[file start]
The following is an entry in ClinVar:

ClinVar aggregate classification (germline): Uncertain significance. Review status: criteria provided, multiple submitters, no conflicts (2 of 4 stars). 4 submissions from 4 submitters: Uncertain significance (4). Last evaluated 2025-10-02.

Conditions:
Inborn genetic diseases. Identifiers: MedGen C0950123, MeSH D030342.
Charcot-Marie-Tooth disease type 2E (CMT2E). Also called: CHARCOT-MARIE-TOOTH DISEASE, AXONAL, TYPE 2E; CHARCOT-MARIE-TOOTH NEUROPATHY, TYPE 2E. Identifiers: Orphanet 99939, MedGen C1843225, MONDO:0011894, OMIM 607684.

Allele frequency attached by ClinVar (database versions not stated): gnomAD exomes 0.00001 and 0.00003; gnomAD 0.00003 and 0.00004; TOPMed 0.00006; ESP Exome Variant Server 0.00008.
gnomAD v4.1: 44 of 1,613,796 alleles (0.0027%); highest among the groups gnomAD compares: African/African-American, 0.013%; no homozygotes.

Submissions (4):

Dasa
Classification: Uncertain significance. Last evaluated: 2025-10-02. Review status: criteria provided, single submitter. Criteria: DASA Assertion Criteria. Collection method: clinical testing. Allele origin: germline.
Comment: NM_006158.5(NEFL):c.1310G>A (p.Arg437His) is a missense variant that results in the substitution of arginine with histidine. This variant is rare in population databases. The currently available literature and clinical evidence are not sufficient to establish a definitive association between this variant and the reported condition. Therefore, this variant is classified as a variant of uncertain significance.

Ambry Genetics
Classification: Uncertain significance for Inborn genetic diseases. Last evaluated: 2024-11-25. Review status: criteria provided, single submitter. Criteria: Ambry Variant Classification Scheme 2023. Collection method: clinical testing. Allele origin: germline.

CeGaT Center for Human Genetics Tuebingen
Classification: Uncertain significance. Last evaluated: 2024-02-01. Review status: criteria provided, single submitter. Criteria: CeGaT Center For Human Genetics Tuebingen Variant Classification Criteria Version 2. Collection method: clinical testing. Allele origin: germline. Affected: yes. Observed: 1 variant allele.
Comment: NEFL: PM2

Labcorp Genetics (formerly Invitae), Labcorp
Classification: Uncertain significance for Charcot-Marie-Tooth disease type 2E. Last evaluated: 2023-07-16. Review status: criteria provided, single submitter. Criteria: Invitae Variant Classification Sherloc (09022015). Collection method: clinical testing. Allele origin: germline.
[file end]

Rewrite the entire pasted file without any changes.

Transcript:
The following is an entry in ClinVar:

ClinVar aggregate classification (germline): Uncertain significance. Review status: criteria provided, multiple submitters, no conflicts (2 of 4 stars). 4 submissions from 4 submitters: Uncertain significance (4). Last evaluated 2025-10-02.

Conditions:
Inborn genetic diseases. Identifiers: MedGen C0950123, MeSH D030342.
Charcot-Marie-Tooth disease type 2E (CMT2E). Also called: CHARCOT-MARIE-TOOTH DISEASE, AXONAL, TYPE 2E; CHARCOT-MARIE-TOOTH NEUROPATHY, TYPE 2E. Identifiers: Orphanet 99939, MedGen C1843225, MONDO:0011894, OMIM 607684.

Allele frequency attached by ClinVar (database versions not stated): gnomAD exomes 0.00001 and 0.00003; gnomAD 0.00003 and 0.00004; TOPMed 0.00006; ESP Exome Variant Server 0.00008.
gnomAD v4.1: 44 of 1,613,796 alleles (0.0027%); highest among the groups gnomAD compares: African/African-American, 0.013%; no homozygotes.

Submissions (4):

Dasa
Classification: Uncertain significance. Last evaluated: 2025-10-02. Review status: criteria provided, single submitter. Criteria: DASA Assertion Criteria. Collection method: clinical testing. Allele origin: germline.
Comment: NM_006158.5(NEFL):c.1310G>A (p.Arg437His) is a missense variant that results in the substitution of arginine with histidine. This variant is rare in population databases. The currently available literature and clinical evidence are not sufficient to establish a definitive association between this variant and the reported condition. Therefore, this variant is classified as a variant of uncertain significance.

Ambry Genetics
Classification: Uncertain significance for Inborn genetic diseases. Last evaluated: 2024-11-25. Review status: criteria provided, single submitter. Criteria: Ambry Variant Classification Scheme 2023. Collection method: clinical testing. Allele origin: germline.

CeGaT Center for Human Genetics Tuebingen
Classification: Uncertain significance. Last evaluated: 2024-02-01. Review status: criteria provided, single submitter. Criteria: CeGaT Center For Human Genetics Tuebingen Variant Classification Criteria Version 2. Collection method: clinical testing. Allele origin: germline. Affected: yes. Observed: 1 variant allele.
Comment: NEFL: PM2

Labcorp Genetics (formerly Invitae), Labcorp
Classification: Uncertain significance for Charcot-Marie-Tooth disease type 2E. Last evaluated: 2023-07-16. Review status: criteria provided, single submitter. Criteria: Invitae Variant Classification Sherloc (09022015). Collection method: clinical testing. Allele origin: germline.